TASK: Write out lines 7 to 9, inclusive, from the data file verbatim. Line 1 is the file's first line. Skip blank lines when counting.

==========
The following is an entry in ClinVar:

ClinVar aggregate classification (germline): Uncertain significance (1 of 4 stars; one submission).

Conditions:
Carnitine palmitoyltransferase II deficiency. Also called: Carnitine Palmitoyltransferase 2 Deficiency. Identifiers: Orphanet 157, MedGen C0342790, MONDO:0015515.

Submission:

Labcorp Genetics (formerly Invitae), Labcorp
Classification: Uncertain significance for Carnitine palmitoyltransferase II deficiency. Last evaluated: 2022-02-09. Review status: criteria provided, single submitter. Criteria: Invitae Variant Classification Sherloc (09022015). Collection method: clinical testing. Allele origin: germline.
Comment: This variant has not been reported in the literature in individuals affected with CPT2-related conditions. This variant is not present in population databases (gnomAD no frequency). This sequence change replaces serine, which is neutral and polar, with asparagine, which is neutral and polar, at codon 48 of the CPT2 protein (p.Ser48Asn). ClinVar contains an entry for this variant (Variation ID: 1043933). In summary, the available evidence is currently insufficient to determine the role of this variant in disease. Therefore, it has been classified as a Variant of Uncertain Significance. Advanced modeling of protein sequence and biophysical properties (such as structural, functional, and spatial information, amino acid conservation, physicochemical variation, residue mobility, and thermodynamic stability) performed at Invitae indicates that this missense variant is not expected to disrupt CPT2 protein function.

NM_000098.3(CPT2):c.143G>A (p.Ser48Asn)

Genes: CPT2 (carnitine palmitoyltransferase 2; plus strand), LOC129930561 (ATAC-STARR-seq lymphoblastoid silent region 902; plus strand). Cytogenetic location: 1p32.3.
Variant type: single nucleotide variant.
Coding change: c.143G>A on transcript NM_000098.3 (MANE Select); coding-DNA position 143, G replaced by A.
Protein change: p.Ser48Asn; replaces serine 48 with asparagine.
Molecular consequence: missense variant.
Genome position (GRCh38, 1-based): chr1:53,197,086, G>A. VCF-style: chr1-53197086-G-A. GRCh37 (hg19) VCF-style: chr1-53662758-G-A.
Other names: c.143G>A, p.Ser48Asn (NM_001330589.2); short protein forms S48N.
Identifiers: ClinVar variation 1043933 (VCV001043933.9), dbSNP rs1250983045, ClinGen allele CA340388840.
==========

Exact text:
Classification: Uncertain significance for Carnitine palmitoyltransferase II deficiency. Last evaluated: 2022-02-09. Review status: criteria provided, single submitter. Criteria: Invitae Variant Classification Sherloc (09022015). Collection method: clinical testing. Allele origin: germline.
Comment: This variant has not been reported in the literature in individuals affected with CPT2-related conditions. This variant is not present in population databases (gnomAD no frequency). This sequence change replaces serine, which is neutral and polar, with asparagine, which is neutral and polar, at codon 48 of the CPT2 protein (p.Ser48Asn). ClinVar contains an entry for this variant (Variation ID: 1043933). In summary, the available evidence is currently insufficient to determine the role of this variant in disease. Therefore, it has been classified as a Variant of Uncertain Significance. Advanced modeling of protein sequence and biophysical properties (such as structural, functional, and spatial information, amino acid conservation, physicochemical variation, residue mobility, and thermodynamic stability) performed at Invitae indicates that this missense variant is not expected to disrupt CPT2 protein function.

NM_000098.3(CPT2):c.143G>A (p.Ser48Asn)